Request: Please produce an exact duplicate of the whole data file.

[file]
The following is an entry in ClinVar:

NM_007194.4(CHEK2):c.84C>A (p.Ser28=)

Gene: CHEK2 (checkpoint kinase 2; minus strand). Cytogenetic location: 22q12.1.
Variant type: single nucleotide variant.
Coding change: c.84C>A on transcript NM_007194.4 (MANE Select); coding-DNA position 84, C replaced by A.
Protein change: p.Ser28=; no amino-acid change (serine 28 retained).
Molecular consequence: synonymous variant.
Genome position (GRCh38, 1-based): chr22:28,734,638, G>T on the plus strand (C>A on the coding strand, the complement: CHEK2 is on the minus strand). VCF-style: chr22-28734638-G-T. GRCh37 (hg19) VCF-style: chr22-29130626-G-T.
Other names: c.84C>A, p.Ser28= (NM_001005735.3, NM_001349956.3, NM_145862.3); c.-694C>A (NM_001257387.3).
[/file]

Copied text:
The following is an entry in ClinVar:

NM_007194.4(CHEK2):c.84C>A (p.Ser28=)

Gene: CHEK2 (checkpoint kinase 2; minus strand). Cytogenetic location: 22q12.1.
Variant type: single nucleotide variant.
Coding change: c.84C>A on transcript NM_007194.4 (MANE Select); coding-DNA position 84, C replaced by A.
Protein change: p.Ser28=; no amino-acid change (serine 28 retained).
Molecular consequence: synonymous variant.
Genome position (GRCh38, 1-based): chr22:28,734,638, G>T on the plus strand (C>A on the coding strand, the complement: CHEK2 is on the minus strand). VCF-style: chr22-28734638-G-T. GRCh37 (hg19) VCF-style: chr22-29130626-G-T.
Other names: c.84C>A, p.Ser28= (NM_001005735.3, NM_001349956.3, NM_145862.3); c.-694C>A (NM_001257387.3).